Monday, June 01, 2009

from Jesus' death to remembering Jesus

April DeConick's tenth post in "Creating Jesus" examines the process by which Jesus came to be regarded as a divine figure. Or, for those of us with more traditional perspectives, we could ask how Jesus' followers became aware of and developed their thinking and talking about Jesus' relationship with Israel's God. Though I would demur at language of Jesus "being made into" God/a god, the early Christian sources themselves are explicit that Jesus' status as God's agent was not obvious to onlookers, or even to his followers (e.g., John 2.17, 22; Acts 10.34; 11.18, among others). It was obvious to many, however, that there was something special about Jesus. Not that people thought he was unique, necessarily, though a few NT passages may be interpreted in this direction (Matt 7.28–29; Mark 1.21–22). But whether unique or not, the gospels portray the crowds and even some of the retainer class coming out to Jesus, either to question him, to hear him, to be healed by him, or whatever.

DeConick continues with the "prophet-like-Moses" typology she identified in the ninth post in the series. Here, I think, is the point that needs to distinguish historical Jesus research in the future—historical Jesus research that must take account of social memory research—from all the "quests" that have gone before: We only have access to the historical Jesus as he was perceived and remembered by his followers. Inasmuch as they remembered Jesus wrongly, Jesus is lost to history. Inasmuch as there were aspects of Jesus life his earliest followers did not care to remember, whether because they created problems for their devotion to him or because they were unimportant, those things are lost to us. DeConick, I think, gets this point clearly. For example, she writes,
Whether the manner in which they framed his ministry as the Prophet-like-Moses was actually how his ministry played out is doubtful, but there were likely bits and pieces of Jesus' life that they saw corresponded enough with the expectations of the Prophet-like-Moses mentioned in Deuteronomy 18:15-16 that this framing made sense to them. In other words, if Jesus himself didn't present himself as some kind of prophet, his very earliest followers did because it is multiply-attested in all the layers of the tradition. Clearly his followers didn't identify him with any ol' prophet. They hooked him into the traditions of the Prophet-like-Moses, who was a messianic figure within Judaism and especially Samaritanism.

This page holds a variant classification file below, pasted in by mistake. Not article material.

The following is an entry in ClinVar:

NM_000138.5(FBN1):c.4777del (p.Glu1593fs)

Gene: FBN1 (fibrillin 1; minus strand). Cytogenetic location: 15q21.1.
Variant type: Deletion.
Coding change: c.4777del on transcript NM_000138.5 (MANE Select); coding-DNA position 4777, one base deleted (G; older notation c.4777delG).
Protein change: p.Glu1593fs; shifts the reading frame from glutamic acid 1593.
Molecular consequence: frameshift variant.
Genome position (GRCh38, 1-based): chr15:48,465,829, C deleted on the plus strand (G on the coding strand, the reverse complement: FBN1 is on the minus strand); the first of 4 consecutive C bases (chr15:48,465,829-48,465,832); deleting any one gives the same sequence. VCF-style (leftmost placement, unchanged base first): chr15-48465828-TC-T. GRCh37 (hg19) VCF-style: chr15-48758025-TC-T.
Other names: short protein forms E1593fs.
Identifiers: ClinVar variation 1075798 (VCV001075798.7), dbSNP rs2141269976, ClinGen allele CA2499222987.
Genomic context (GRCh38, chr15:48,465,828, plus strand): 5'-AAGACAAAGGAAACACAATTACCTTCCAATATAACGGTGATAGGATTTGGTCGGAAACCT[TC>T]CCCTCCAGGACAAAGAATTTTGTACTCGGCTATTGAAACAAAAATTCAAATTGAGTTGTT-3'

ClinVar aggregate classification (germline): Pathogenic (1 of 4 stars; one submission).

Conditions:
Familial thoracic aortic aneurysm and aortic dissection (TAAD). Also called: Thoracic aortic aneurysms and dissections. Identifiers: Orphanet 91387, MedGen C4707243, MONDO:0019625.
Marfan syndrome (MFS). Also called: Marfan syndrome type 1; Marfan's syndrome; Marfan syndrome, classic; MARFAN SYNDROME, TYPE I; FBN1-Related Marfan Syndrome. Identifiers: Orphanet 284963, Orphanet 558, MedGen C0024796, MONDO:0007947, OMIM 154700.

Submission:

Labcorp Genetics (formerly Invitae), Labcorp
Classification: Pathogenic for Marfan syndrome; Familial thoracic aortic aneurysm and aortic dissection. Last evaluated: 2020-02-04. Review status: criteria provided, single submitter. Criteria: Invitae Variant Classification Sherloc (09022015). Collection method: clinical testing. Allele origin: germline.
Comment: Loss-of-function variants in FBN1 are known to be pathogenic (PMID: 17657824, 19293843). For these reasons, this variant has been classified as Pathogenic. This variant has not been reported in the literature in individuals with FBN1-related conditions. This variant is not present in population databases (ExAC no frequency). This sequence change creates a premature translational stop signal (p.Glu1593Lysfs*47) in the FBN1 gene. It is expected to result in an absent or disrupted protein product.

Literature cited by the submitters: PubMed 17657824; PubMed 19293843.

The "prophet-like-Moses" motif clearly belongs among the patterns according to which Jesus' followers recalled him. This motif is clearly evident among the gospels and in the Acts. I'm not sure I would say it was "doubtful" that this motif was evident in Jesus' presentation of himself, but I think it is very likely that Jesus' followers did expand upon and develop this motif in their expressions of their memories of him.

Here's why I differ ever so slightly from DeConick in this regard: She rightly notes that "there were likely bits and pieces of Jesus' life that they saw corresponded enough with the[ir] expectations." In other words, there was something about Jesus' followers' perceptions of him that "fit" the pattern of the "prophet-like-Moses." But if Jesus' followers' noticed this fit, I'm not sure how we could argue that Jesus himself would have been oblivious to these connections.

Now I certainly wouldn't want to argue that Jesus went around proclaiming himself to be the Mosaic Prophet of Deuteronomy 18 (which his followers did do; Acts 3.22), which clearly suggests that the motif was developed, expanded, and put to varied use in the time after Jesus. But I find it unlikely that this motif was only a product of the disciples' faith after Easter, even if that motif came to fuller flower in the light of the Easter event. But this is the value of DeConick's careful discussion: Even though she minimizes, I think, the connection with the historical Jesus, she recognizes that had Jesus' life not exhibited "bits and pieces" that could be framed in terms of Deut. 18, then the "prophet-like-Moses" motif would likely never have been applied to Jesus.

This, I think, illustrates the problem with earlier histories of Jesus, especially the so-called New Quest but also the Third Quest. The fascination with authenticating bits and pieces of the tradition, discarding the "inauthentic" and attempting to allow a totalizing picture of Jesus arise out of the remaining data (as if that totalizing picture weren't already part of the processes by which the data was sorted into authentic and inauthentic bins in the first place!) condemned the entire project to chases down blind alleys. The Jesus tradition—both as we have it in our written texts but also as it would have found expression in oral, artistic, liturgical, and other media—is not made up of "true" and "false" memories but rather is the mediation of Jesus' past and his followers' present. The gospels may not simply record things "as they really happened," but that's not what they set out to do. Rather, they express with conviction and even with bias why "what really happened" is vitally urgent for "what is really happening now."

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